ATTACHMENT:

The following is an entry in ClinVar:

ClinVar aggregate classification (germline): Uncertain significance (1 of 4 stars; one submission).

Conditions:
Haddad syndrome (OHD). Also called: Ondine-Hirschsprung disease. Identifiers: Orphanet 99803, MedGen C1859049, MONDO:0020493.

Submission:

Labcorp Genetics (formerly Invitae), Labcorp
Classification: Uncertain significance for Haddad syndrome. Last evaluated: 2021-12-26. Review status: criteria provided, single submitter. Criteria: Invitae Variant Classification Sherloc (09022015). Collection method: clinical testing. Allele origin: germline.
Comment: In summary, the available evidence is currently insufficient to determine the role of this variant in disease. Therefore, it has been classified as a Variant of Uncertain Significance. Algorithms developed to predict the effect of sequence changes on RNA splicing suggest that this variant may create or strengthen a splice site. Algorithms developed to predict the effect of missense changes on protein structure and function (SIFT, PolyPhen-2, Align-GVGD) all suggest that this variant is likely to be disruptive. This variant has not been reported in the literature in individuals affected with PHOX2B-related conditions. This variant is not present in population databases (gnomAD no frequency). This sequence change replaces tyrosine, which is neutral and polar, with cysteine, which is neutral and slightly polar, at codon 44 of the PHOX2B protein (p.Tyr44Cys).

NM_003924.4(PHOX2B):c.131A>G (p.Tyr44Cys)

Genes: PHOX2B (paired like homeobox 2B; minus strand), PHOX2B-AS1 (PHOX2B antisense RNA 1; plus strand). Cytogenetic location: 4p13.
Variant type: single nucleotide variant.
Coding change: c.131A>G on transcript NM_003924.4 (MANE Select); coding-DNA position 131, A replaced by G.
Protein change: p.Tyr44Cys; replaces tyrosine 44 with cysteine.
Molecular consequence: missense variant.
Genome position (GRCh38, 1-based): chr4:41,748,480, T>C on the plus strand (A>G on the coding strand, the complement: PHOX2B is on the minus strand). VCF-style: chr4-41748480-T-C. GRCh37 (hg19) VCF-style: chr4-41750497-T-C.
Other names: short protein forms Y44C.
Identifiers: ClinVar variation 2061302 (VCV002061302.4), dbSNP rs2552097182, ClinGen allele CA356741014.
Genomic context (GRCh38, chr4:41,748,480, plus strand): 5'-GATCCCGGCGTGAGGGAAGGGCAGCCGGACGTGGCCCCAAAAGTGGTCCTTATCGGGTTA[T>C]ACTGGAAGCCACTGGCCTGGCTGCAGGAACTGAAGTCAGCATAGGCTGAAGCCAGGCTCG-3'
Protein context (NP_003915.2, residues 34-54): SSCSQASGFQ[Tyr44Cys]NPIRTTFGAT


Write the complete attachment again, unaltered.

The following is an entry in ClinVar:

ClinVar aggregate classification (germline): Uncertain significance (1 of 4 stars; one submission).

Conditions:
Haddad syndrome (OHD). Also called: Ondine-Hirschsprung disease. Identifiers: Orphanet 99803, MedGen C1859049, MONDO:0020493.

Submission:

Labcorp Genetics (formerly Invitae), Labcorp
Classification: Uncertain significance for Haddad syndrome. Last evaluated: 2021-12-26. Review status: criteria provided, single submitter. Criteria: Invitae Variant Classification Sherloc (09022015). Collection method: clinical testing. Allele origin: germline.
Comment: In summary, the available evidence is currently insufficient to determine the role of this variant in disease. Therefore, it has been classified as a Variant of Uncertain Significance. Algorithms developed to predict the effect of sequence changes on RNA splicing suggest that this variant may create or strengthen a splice site. Algorithms developed to predict the effect of missense changes on protein structure and function (SIFT, PolyPhen-2, Align-GVGD) all suggest that this variant is likely to be disruptive. This variant has not been reported in the literature in individuals affected with PHOX2B-related conditions. This variant is not present in population databases (gnomAD no frequency). This sequence change replaces tyrosine, which is neutral and polar, with cysteine, which is neutral and slightly polar, at codon 44 of the PHOX2B protein (p.Tyr44Cys).

NM_003924.4(PHOX2B):c.131A>G (p.Tyr44Cys)

Genes: PHOX2B (paired like homeobox 2B; minus strand), PHOX2B-AS1 (PHOX2B antisense RNA 1; plus strand). Cytogenetic location: 4p13.
Variant type: single nucleotide variant.
Coding change: c.131A>G on transcript NM_003924.4 (MANE Select); coding-DNA position 131, A replaced by G.
Protein change: p.Tyr44Cys; replaces tyrosine 44 with cysteine.
Molecular consequence: missense variant.
Genome position (GRCh38, 1-based): chr4:41,748,480, T>C on the plus strand (A>G on the coding strand, the complement: PHOX2B is on the minus strand). VCF-style: chr4-41748480-T-C. GRCh37 (hg19) VCF-style: chr4-41750497-T-C.
Other names: short protein forms Y44C.
Identifiers: ClinVar variation 2061302 (VCV002061302.4), dbSNP rs2552097182, ClinGen allele CA356741014.
Genomic context (GRCh38, chr4:41,748,480, plus strand): 5'-GATCCCGGCGTGAGGGAAGGGCAGCCGGACGTGGCCCCAAAAGTGGTCCTTATCGGGTTA[T>C]ACTGGAAGCCACTGGCCTGGCTGCAGGAACTGAAGTCAGCATAGGCTGAAGCCAGGCTCG-3'
Protein context (NP_003915.2, residues 34-54): SSCSQASGFQ[Tyr44Cys]NPIRTTFGAT